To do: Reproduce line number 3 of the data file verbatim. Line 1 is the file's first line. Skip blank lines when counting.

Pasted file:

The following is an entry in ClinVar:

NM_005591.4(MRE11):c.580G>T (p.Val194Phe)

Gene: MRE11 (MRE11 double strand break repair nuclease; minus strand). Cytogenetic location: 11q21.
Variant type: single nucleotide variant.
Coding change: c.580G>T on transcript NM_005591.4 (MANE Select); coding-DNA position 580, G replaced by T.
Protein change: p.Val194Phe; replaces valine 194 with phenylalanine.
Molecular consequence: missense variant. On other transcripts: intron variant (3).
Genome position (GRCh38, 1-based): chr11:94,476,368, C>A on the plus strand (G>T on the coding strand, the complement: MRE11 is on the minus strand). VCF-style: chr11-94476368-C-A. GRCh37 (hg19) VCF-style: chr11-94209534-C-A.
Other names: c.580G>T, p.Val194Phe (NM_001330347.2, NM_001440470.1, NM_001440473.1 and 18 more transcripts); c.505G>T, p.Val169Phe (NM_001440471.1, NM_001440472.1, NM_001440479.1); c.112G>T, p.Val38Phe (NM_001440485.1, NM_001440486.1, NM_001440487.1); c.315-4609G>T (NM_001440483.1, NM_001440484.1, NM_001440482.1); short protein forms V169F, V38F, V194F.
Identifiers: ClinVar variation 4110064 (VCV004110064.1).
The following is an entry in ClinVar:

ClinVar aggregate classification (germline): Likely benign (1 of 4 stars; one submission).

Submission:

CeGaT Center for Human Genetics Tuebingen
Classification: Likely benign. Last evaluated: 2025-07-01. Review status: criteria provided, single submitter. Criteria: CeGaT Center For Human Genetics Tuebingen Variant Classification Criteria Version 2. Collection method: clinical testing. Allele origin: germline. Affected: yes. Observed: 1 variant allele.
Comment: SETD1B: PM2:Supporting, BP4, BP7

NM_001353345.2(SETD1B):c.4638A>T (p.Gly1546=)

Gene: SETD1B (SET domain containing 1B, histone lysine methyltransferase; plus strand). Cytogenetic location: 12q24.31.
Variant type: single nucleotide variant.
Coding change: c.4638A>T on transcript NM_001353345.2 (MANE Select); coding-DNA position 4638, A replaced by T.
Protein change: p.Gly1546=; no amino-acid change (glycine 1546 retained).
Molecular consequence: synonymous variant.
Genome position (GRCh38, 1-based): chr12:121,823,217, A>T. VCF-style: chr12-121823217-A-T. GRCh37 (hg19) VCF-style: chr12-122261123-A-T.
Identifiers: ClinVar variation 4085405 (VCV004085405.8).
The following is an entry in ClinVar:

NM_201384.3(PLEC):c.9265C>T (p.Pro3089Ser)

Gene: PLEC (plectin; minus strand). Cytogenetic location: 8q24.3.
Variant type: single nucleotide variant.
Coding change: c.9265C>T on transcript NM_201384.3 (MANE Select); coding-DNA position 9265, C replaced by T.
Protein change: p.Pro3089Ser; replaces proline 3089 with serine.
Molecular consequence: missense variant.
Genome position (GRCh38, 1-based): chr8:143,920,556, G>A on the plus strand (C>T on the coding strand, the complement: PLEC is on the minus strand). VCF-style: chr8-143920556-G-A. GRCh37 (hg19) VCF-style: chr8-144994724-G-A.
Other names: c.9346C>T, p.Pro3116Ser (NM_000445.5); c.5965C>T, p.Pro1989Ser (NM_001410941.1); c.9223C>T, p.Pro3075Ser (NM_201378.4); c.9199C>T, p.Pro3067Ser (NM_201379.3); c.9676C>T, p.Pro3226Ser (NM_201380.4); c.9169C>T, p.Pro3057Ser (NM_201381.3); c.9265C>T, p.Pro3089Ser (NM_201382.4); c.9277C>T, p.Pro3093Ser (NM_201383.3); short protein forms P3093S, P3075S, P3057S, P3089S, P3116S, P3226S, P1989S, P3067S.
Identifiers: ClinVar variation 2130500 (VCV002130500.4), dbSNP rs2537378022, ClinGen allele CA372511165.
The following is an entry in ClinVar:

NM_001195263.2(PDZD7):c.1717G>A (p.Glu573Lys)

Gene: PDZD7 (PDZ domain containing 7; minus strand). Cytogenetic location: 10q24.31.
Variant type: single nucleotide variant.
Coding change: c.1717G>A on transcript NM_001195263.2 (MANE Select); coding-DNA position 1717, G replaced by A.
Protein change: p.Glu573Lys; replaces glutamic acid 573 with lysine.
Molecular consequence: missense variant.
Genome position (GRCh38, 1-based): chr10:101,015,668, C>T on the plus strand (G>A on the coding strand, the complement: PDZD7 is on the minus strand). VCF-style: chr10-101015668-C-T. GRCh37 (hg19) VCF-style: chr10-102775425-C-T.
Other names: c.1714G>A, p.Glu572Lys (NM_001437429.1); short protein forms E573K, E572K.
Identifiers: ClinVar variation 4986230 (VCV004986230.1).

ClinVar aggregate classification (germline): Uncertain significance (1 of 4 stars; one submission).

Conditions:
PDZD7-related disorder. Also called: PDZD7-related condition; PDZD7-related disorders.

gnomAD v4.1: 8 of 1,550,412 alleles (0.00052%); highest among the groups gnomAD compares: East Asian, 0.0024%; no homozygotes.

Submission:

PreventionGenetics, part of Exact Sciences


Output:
Gene: MRE11 (MRE11 double strand break repair nuclease; minus strand). Cytogenetic location: 11q21.